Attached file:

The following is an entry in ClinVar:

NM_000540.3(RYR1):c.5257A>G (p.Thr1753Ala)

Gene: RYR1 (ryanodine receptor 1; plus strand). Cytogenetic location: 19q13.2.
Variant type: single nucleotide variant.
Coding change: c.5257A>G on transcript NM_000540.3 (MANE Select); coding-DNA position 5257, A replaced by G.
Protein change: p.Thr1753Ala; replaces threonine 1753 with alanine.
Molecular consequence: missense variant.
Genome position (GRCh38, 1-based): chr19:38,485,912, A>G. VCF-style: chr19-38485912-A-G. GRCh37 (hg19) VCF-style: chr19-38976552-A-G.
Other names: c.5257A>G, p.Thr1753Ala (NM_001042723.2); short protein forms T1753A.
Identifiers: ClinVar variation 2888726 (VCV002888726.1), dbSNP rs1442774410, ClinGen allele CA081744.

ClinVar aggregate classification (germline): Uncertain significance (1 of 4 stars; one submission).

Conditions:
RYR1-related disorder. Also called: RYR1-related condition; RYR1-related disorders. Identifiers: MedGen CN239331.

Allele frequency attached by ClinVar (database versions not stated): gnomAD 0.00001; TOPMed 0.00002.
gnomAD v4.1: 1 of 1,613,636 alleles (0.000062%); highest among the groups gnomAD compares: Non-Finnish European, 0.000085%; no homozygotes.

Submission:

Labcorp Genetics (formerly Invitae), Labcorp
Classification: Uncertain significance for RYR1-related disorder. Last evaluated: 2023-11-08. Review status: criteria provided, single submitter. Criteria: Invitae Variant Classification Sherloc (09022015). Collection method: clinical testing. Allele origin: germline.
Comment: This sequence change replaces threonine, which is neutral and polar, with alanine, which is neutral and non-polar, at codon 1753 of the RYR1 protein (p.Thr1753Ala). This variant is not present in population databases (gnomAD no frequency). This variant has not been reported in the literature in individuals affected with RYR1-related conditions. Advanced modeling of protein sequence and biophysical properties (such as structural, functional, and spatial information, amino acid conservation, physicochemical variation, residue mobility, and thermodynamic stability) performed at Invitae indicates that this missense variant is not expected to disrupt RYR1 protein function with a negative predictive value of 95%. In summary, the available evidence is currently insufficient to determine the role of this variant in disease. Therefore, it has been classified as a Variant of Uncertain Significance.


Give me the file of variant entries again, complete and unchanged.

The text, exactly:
The following is an entry in ClinVar:

NM_000540.3(RYR1):c.5257A>G (p.Thr1753Ala)

Gene: RYR1 (ryanodine receptor 1; plus strand). Cytogenetic location: 19q13.2.
Variant type: single nucleotide variant.
Coding change: c.5257A>G on transcript NM_000540.3 (MANE Select); coding-DNA position 5257, A replaced by G.
Protein change: p.Thr1753Ala; replaces threonine 1753 with alanine.
Molecular consequence: missense variant.
Genome position (GRCh38, 1-based): chr19:38,485,912, A>G. VCF-style: chr19-38485912-A-G. GRCh37 (hg19) VCF-style: chr19-38976552-A-G.
Other names: c.5257A>G, p.Thr1753Ala (NM_001042723.2); short protein forms T1753A.
Identifiers: ClinVar variation 2888726 (VCV002888726.1), dbSNP rs1442774410, ClinGen allele CA081744.

ClinVar aggregate classification (germline): Uncertain significance (1 of 4 stars; one submission).

Conditions:
RYR1-related disorder. Also called: RYR1-related condition; RYR1-related disorders. Identifiers: MedGen CN239331.

Allele frequency attached by ClinVar (database versions not stated): gnomAD 0.00001; TOPMed 0.00002.
gnomAD v4.1: 1 of 1,613,636 alleles (0.000062%); highest among the groups gnomAD compares: Non-Finnish European, 0.000085%; no homozygotes.

Submission:

Labcorp Genetics (formerly Invitae), Labcorp
Classification: Uncertain significance for RYR1-related disorder. Last evaluated: 2023-11-08. Review status: criteria provided, single submitter. Criteria: Invitae Variant Classification Sherloc (09022015). Collection method: clinical testing. Allele origin: germline.
Comment: This sequence change replaces threonine, which is neutral and polar, with alanine, which is neutral and non-polar, at codon 1753 of the RYR1 protein (p.Thr1753Ala). This variant is not present in population databases (gnomAD no frequency). This variant has not been reported in the literature in individuals affected with RYR1-related conditions. Advanced modeling of protein sequence and biophysical properties (such as structural, functional, and spatial information, amino acid conservation, physicochemical variation, residue mobility, and thermodynamic stability) performed at Invitae indicates that this missense variant is not expected to disrupt RYR1 protein function with a negative predictive value of 95%. In summary, the available evidence is currently insufficient to determine the role of this variant in disease. Therefore, it has been classified as a Variant of Uncertain Significance.